The long-game version of Danish pastry involves making a yeast dough and a “butter block”—a plank created from mashed-together sticks, and then wrapping the butter in dough before a rolling and folding process creates loads of whisper-thin layers of butter and dough. It’s time-consuming, not foolproof, and honestly, I don’t find this traditional version any more satisfying than a shortcut version once everything is shaped, baked, and filled. When I learned Scandinavian baking goddess and Minnesotan Beatrice Ojakangas swears by a shortcut recipe and claims no home baker in Denmark does it any other way, I was sold.

Making laminated dough—shortcut or not—might seem a bit intimidating at first. But look at it this way: with this method, it’s not all that different from making a pie crust. You’ll just be rolling the dough out a few more times, and folding it between rollings. It’s pretty magical to see it transform from shaggy and crazy-looking to supple and silky, right before your eyes. And when you bake it, the puffed, golden, flaky results will blow minds and take names.

Makes 1 large braid, 2 kringles, or nine 5-inch Danish pastries

  • 1 cup (128 grams) unbleached all-purpose flour, spooned and leveled, plus more for dusting
  • 1 cup (128 grams) unbleached bread flour, spooned and leveled
  • 3 tablespoons (38 grams) granulated sugar
  • 2 teaspoons instant yeast
  • 3/4 teaspoon fine sea salt
  • 1 cup (225 grams) cold unsalted butter, cut into 1/2-inch cubes
  • 1/3 cup (75 grams) cold whole milk
  • 1 large egg, cold

In the bowl of a food processor fitted with a steel S blade, combine the all-purpose and bread flour, sugar, yeast, and salt. Pulse several times to blend. Add the cold butter cubes and pulse 10 times, or until the butter chunks are broken down by about half.

In a medium bowl, whisk together the milk and egg. Dump the flour mixture into the bowl. Use a flexible spatula to gently stir the dough until nearly all the flour is moistened. Use your hand to quickly knead the dough just a few times in the bowl to bring it all together into a shaggy mass. There will lots of large chunks of butter still visible in the dough.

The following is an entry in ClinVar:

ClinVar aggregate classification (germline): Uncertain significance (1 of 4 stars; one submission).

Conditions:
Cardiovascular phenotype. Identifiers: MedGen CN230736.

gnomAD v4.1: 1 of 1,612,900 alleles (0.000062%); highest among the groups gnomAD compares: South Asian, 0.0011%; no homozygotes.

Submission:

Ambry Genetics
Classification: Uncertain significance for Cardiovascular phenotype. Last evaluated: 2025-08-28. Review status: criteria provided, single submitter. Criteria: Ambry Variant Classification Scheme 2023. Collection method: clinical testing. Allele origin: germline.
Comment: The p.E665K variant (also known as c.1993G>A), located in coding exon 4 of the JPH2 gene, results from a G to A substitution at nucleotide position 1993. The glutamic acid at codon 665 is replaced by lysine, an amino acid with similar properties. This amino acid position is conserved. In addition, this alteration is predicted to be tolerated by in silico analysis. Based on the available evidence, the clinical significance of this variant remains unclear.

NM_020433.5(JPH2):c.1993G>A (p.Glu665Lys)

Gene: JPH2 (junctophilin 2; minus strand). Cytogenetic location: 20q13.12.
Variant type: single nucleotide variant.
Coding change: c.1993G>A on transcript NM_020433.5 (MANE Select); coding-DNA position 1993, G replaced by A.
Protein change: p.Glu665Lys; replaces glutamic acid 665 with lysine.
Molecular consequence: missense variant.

Line a work surface with plastic wrap. Turn out the dough onto the plastic and pat into a rectangle. Wrap the dough tightly. Refrigerate for at least 4 hours, or up to 2 days.

Lightly flour a work surface and rolling pin. Roll the dough out to a rough rectangle, 8 x 15 inches. Fold the rectangle into thirds toward the center, like a letter. Rotate the dough 90 degrees. Roll it out again, 8 x 15 inches. Fold into thirds. (This completes 2 turns of the dough. It will look a bit knobby and cracked at this stage, don’t worry.) Wrap the dough in plastic wrap. Chill for at least 20 minutes. Repeat the rolling, folding, and chilling process twice more until you’ve completed 6 turns in all. After the last round of chilling, shape and bake according to your recipe, or wrap tightly in a double layer of clean plastic wrap and refrigerate for up to 3 days, or freeze for up to 2 months.

Five-Finger Icing

This is a drippy white finishing icing for all manner of pastries, coffee break treats, cookies, and more. Called five-finger icing because so many old-school bakeries use a gloved hand to artfully drizzle it over baked goods, this topping sets up with a firm, matte surface, making anything it touches irresistible.

Makes about 1/2 cup icing

  • 1 cup (120 grams) confectioners’ sugar
  • Pinch of fine sea salt
  • 4 teaspoons water
  • 1/2 teaspoon pure vanilla extract, or a squeeze of lemon juice (optional)

Combine the sugar and salt in a small bowl and whisk in just enough water, a little at a time, to form a smooth, opaque glaze—when you lift the whisk, it should easily form a fluid ribbon without breaking, but doesn’t drip in little droplets in a runny fashion. (It’s often just a matter of a few extra drops of water from your fingertips to get the consistency just right, so don’t add too much water in the beginning.) Whisk in the vanilla or lemon juice, if using. Cover with plastic wrap until ready to use.

All recipes reprinted with permission from “Midwest Made,” copyright 2019 by Shauna Sever, Running Press.